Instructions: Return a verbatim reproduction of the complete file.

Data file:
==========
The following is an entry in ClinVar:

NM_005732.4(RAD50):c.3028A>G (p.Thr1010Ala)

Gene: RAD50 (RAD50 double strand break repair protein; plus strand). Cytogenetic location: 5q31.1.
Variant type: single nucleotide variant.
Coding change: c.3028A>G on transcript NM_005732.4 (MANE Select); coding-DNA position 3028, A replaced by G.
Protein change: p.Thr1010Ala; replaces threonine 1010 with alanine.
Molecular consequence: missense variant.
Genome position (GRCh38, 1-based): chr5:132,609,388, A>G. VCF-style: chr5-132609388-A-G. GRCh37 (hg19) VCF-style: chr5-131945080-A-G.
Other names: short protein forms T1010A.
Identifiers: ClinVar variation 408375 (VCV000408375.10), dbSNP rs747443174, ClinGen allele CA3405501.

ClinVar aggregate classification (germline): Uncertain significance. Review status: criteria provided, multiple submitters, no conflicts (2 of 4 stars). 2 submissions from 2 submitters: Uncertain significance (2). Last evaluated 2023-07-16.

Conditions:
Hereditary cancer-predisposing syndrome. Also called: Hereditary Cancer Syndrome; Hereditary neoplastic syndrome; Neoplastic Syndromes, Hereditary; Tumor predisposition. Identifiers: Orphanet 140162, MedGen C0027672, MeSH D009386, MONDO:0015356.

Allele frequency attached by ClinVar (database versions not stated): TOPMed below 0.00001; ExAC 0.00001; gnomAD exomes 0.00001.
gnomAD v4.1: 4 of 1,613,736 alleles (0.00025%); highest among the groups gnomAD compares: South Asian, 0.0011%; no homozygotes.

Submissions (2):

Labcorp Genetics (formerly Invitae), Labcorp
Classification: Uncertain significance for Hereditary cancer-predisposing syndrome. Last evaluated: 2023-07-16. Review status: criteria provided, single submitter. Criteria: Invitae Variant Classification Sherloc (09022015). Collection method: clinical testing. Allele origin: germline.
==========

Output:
The following is an entry in ClinVar:

NM_005732.4(RAD50):c.3028A>G (p.Thr1010Ala)

Gene: RAD50 (RAD50 double strand break repair protein; plus strand). Cytogenetic location: 5q31.1.
Variant type: single nucleotide variant.
Coding change: c.3028A>G on transcript NM_005732.4 (MANE Select); coding-DNA position 3028, A replaced by G.
Protein change: p.Thr1010Ala; replaces threonine 1010 with alanine.
Molecular consequence: missense variant.
Genome position (GRCh38, 1-based): chr5:132,609,388, A>G. VCF-style: chr5-132609388-A-G. GRCh37 (hg19) VCF-style: chr5-131945080-A-G.
Other names: short protein forms T1010A.
Identifiers: ClinVar variation 408375 (VCV000408375.10), dbSNP rs747443174, ClinGen allele CA3405501.

ClinVar aggregate classification (germline): Uncertain significance. Review status: criteria provided, multiple submitters, no conflicts (2 of 4 stars). 2 submissions from 2 submitters: Uncertain significance (2). Last evaluated 2023-07-16.

Conditions:
Hereditary cancer-predisposing syndrome. Also called: Hereditary Cancer Syndrome; Hereditary neoplastic syndrome; Neoplastic Syndromes, Hereditary; Tumor predisposition. Identifiers: Orphanet 140162, MedGen C0027672, MeSH D009386, MONDO:0015356.

Allele frequency attached by ClinVar (database versions not stated): TOPMed below 0.00001; ExAC 0.00001; gnomAD exomes 0.00001.
gnomAD v4.1: 4 of 1,613,736 alleles (0.00025%); highest among the groups gnomAD compares: South Asian, 0.0011%; no homozygotes.

Submissions (2):

Labcorp Genetics (formerly Invitae), Labcorp
Classification: Uncertain significance for Hereditary cancer-predisposing syndrome. Last evaluated: 2023-07-16. Review status: criteria provided, single submitter. Criteria: Invitae Variant Classification Sherloc (09022015). Collection method: clinical testing. Allele origin: germline.